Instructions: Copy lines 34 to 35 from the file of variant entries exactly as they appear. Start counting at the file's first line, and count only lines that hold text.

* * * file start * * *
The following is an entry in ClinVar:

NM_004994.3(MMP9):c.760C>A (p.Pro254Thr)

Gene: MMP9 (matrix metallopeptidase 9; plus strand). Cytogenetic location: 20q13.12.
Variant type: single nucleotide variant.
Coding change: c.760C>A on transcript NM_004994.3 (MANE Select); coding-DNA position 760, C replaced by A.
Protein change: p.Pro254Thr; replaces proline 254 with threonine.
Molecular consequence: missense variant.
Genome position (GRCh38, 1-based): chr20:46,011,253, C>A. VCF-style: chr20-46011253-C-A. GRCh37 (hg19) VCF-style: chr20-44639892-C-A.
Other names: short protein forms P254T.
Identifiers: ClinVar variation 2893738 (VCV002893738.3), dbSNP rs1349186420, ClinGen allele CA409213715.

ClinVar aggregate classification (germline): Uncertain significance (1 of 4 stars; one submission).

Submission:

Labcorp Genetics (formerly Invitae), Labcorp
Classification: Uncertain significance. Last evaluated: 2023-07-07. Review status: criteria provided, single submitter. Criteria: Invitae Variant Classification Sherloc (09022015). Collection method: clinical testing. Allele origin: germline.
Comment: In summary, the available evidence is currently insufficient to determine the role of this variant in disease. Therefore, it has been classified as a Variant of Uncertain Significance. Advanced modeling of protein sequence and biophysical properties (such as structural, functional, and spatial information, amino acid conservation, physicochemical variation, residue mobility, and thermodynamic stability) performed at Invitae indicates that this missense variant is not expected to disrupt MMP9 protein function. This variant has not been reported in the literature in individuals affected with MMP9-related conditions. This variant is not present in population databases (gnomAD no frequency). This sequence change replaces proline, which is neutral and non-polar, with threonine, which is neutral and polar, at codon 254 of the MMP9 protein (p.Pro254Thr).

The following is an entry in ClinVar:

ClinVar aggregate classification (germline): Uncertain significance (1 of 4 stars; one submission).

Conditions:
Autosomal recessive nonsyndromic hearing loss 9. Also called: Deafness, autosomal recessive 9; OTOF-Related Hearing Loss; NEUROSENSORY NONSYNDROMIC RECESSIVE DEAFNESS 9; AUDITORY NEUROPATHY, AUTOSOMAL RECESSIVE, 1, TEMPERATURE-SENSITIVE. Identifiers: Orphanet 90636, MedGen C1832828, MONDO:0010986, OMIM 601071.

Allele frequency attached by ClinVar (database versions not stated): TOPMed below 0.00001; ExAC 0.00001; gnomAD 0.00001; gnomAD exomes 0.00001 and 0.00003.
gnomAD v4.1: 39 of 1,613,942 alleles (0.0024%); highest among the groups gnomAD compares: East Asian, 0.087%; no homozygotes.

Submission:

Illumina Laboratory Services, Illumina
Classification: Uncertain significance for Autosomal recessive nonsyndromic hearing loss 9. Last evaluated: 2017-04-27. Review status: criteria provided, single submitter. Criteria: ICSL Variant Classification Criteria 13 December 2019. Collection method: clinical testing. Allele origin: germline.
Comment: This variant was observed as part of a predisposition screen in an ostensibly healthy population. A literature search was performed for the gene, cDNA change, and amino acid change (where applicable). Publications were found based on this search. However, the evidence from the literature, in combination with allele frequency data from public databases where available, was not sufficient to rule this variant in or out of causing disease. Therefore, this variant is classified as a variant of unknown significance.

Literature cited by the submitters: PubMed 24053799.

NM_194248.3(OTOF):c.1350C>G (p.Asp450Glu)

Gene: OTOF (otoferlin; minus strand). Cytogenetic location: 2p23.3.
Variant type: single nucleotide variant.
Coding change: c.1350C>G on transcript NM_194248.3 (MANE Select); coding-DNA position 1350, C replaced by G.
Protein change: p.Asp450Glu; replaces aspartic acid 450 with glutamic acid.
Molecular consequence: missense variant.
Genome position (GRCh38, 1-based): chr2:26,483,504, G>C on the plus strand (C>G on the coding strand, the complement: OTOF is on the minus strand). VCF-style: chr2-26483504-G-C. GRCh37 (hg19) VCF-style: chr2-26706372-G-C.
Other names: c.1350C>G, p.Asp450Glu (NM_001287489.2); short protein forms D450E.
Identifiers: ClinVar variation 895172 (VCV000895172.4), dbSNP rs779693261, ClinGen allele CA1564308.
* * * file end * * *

Other names: c.1350C>G, p.Asp450Glu (NM_001287489.2); short protein forms D450E.
Identifiers: ClinVar variation 895172 (VCV000895172.4), dbSNP rs779693261, ClinGen allele CA1564308.